After completing more than 100 hours of voluntary public service, plus working to achieve personally challenging goals, Owensboro High School sophomore Cecilia Hemingway recently earned the Congressional Award Bronze Medal.
Established to law in 1979, the Congressional Award was created to recognize initiative, service, and achievement in young people.
Any student aged 14 – 24 years old may participate in the Congressional Award by setting and achieving goals in four program areas: voluntary public service, personal development, physical fitness and expedition/exploration.
Hemingway earned the Bronze Medal based on the amount of time spent in each program area.
She volunteered at the hospital and fostered kittens for the Daviess County Animal Shelter to achieve 100 hours of public service; participated in Impact 100 Next Generation for 50 hours of personal development; and took yoga and spin classes for 50 hours of physical fitness.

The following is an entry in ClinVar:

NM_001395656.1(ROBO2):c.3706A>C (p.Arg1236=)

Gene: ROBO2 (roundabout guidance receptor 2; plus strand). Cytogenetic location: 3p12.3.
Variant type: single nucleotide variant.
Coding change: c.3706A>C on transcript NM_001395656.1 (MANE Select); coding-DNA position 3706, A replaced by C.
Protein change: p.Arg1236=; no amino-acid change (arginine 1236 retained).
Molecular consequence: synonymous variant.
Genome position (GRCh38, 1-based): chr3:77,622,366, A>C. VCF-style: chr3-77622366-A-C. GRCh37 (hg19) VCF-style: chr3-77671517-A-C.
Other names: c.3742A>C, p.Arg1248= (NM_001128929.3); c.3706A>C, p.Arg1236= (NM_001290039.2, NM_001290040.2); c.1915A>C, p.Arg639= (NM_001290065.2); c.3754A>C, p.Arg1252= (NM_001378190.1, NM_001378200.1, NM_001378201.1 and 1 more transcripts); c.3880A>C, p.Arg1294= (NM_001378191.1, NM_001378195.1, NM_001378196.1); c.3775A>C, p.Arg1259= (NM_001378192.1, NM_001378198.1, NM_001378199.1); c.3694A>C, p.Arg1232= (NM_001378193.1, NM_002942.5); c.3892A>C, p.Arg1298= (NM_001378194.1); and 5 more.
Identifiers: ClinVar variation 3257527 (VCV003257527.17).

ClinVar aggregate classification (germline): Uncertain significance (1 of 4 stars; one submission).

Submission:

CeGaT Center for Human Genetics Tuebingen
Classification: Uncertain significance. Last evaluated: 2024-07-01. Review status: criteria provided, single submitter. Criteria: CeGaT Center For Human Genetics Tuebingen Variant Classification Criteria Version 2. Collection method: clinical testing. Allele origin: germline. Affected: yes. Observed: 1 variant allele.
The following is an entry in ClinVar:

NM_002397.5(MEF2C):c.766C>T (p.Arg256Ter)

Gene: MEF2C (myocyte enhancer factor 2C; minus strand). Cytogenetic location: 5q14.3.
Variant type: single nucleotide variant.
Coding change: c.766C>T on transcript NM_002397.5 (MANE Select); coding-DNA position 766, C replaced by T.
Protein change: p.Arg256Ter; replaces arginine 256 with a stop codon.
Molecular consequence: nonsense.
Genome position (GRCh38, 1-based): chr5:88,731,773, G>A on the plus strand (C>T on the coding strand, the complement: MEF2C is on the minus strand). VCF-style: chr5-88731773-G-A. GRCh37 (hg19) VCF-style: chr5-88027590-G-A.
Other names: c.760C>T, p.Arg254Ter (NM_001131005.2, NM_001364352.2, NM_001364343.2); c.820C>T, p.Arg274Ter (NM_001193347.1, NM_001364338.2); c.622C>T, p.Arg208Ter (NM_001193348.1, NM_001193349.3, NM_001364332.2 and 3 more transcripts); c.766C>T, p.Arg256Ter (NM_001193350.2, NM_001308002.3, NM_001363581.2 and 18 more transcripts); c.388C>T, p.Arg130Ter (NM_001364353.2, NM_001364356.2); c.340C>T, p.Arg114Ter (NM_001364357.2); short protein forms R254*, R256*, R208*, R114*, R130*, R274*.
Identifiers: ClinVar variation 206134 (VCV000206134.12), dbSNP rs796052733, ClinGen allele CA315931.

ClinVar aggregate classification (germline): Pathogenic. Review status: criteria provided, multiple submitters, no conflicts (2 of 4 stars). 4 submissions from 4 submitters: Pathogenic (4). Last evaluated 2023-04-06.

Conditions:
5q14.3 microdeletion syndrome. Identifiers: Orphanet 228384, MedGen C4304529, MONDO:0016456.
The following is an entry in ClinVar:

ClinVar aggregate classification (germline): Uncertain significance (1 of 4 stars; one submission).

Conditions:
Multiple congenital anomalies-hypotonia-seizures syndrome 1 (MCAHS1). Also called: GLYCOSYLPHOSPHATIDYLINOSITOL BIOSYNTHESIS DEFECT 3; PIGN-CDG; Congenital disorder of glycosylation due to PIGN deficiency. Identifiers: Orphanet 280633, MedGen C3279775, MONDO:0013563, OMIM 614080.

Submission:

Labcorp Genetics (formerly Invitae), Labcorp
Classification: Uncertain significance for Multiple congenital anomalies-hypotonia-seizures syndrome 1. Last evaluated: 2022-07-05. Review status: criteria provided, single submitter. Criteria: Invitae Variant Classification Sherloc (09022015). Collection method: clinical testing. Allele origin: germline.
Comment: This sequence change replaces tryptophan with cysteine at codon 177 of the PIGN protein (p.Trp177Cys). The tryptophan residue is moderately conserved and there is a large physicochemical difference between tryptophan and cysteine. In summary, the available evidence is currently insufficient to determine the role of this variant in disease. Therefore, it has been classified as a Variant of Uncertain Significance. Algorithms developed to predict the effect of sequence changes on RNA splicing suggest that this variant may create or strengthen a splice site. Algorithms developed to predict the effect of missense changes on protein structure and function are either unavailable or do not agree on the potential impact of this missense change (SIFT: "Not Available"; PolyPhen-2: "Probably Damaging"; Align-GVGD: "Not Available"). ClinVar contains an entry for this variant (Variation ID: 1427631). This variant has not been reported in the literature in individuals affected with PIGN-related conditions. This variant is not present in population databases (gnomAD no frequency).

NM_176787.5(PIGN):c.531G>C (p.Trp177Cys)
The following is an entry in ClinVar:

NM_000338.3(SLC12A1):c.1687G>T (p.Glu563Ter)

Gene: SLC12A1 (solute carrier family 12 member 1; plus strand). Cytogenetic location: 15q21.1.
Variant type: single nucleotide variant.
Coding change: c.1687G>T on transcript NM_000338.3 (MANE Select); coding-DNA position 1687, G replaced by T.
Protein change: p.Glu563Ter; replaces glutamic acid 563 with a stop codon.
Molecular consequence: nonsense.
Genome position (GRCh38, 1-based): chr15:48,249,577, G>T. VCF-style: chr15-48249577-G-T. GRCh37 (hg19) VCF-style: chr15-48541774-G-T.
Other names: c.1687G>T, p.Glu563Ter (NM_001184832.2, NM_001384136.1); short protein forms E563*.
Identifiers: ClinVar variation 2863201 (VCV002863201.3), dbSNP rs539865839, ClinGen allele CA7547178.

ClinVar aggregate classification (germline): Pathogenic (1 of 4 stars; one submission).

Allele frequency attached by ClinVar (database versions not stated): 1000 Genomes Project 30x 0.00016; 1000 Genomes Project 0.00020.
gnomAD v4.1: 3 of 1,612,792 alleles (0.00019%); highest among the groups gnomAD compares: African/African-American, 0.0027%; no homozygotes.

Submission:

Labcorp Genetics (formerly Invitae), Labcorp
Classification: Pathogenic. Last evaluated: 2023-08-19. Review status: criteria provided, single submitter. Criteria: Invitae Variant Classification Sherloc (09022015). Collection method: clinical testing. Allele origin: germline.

Additionally, she served as a page for Rep. Suzanne Miles, spent a day at Cecil Farms, and stayed overnight at Shaker Village to contribute to the required two days and one night needed for expedition/exploration.
Hemingway spent seven months working to achieve the award.
As the awards levels are cumulative, she could work her way to Silver and eventually Gold if she wanted. Silver is essentially double the hours of Bronze, and Gold is double the hours of Silver.
She has until her 24th birthday to reach those totals. For now, Hemingway said she just wants to take the time to appreciate her own hard work.
“This award really taught me how to set goals and work for them and be organized about them, she said. “It really helped me get out of my comfort zone.”